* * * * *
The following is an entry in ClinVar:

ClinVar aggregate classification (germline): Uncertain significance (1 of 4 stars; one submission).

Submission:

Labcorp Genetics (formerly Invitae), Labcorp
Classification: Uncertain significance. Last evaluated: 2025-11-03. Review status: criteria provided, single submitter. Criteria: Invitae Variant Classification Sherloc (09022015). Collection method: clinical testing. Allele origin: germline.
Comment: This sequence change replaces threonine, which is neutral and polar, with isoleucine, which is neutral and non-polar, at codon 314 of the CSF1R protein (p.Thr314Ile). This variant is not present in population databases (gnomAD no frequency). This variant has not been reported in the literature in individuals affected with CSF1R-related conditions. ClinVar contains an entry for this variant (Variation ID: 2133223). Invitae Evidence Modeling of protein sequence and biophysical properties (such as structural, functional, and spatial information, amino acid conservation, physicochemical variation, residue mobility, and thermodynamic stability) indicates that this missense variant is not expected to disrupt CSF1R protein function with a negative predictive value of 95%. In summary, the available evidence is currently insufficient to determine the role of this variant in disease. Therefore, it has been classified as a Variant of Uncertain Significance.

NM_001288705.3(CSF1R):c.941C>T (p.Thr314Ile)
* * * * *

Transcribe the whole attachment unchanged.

The following is an entry in ClinVar:

ClinVar aggregate classification (germline): Uncertain significance (1 of 4 stars; one submission).

Submission:

Labcorp Genetics (formerly Invitae), Labcorp
Classification: Uncertain significance. Last evaluated: 2025-11-03. Review status: criteria provided, single submitter. Criteria: Invitae Variant Classification Sherloc (09022015). Collection method: clinical testing. Allele origin: germline.
Comment: This sequence change replaces threonine, which is neutral and polar, with isoleucine, which is neutral and non-polar, at codon 314 of the CSF1R protein (p.Thr314Ile). This variant is not present in population databases (gnomAD no frequency). This variant has not been reported in the literature in individuals affected with CSF1R-related conditions. ClinVar contains an entry for this variant (Variation ID: 2133223). Invitae Evidence Modeling of protein sequence and biophysical properties (such as structural, functional, and spatial information, amino acid conservation, physicochemical variation, residue mobility, and thermodynamic stability) indicates that this missense variant is not expected to disrupt CSF1R protein function with a negative predictive value of 95%. In summary, the available evidence is currently insufficient to determine the role of this variant in disease. Therefore, it has been classified as a Variant of Uncertain Significance.

NM_001288705.3(CSF1R):c.941C>T (p.Thr314Ile)